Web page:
What was advertised in a colonial American newspaper 250 years ago today?
“His Stay in this City will be but a few Weeks.”
Michael Poree, a surgeon dentist, occasionally placed newspaper advertisements in New York in the late 1760s and early 1770s. He offered a variety of services, including “cleaning the Teeth,” “supplying New Ones,” and providing patent medicines related to dental care. Poree did not, however, make the busy port his permanent residence. Instead, he moved back and forth between New York and Philadelphia, serving patients in both cities.
In the spring of 1771, he published advertisements simultaneously in the New-York Gazette and Weekly Mercury and the New-York Journal upon arriving in the city. He began by renewing his acquaintance with former clients, extending “his hearty Thanks to the Gentlemen and Ladies of this City, for the Encouragement they have given him in his Profession.” He then informed them “and others,” prospective new clients who needed dental care, that his stay in New York would be short, “but a few Weeks.” He planned to return to Philadelphia and would not be back for nearly six months, not until “October next.” Not unlike itinerant performers and peddlers, the surgeon dentists proclaimed that he would be in town for a limited time only as he persuaded customers to engage his services promptly or else miss their opportunity.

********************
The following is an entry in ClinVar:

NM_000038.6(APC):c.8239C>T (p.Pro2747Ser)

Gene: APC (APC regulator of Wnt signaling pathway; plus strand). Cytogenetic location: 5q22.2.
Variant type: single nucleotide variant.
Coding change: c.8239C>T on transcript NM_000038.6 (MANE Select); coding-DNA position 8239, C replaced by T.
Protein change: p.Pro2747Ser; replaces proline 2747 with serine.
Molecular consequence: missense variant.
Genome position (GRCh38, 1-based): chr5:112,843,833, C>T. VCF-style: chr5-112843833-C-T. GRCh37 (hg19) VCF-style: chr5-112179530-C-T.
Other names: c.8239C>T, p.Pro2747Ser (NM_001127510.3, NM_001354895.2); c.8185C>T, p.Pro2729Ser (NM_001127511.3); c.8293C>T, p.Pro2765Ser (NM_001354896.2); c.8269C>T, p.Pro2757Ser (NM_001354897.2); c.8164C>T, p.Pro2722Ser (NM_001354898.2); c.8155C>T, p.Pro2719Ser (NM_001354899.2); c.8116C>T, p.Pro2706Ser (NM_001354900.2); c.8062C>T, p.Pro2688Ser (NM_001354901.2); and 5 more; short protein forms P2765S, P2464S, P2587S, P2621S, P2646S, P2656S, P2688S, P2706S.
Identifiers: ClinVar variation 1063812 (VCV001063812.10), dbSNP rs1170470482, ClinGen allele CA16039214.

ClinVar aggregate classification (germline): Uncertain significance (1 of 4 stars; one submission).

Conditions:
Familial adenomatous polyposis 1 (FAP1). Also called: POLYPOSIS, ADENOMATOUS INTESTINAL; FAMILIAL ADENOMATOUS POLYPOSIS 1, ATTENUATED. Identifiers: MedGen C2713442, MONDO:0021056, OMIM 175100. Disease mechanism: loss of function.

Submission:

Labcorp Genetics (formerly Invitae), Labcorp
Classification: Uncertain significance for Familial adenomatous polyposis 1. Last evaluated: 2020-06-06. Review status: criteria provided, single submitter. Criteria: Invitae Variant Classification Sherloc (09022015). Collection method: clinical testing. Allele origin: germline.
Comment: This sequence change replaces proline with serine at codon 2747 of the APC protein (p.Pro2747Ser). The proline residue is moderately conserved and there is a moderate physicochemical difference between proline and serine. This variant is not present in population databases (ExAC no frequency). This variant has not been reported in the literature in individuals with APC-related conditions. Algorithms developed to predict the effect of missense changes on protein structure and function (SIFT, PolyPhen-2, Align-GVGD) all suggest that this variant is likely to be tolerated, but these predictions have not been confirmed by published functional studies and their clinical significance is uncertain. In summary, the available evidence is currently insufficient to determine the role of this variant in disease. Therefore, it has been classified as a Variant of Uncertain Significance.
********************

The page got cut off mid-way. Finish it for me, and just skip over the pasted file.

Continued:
According to the colophon for the New-York Journal, Poree paid five shillings to insert his advertisement for four weeks. He likely paid a similar amount to run the same notice in the New-York Gazette and Weekly Mercury. That he advertised in two newspapers indicated that he considered the cost well worth the investment in terms of attracting a sufficient number of clients to make his stay in New York profitable. Experience may have taught him that he served a greater number of patients, new and returning, when he placed newspaper notices. Documenting the reception of advertisements remains an elusive endeavor. That an itinerant surgeon dentist like Poree repeatedly paid to inform the public of his services and his schedule, however, suggests that he considered advertising an effective means of promoting his business.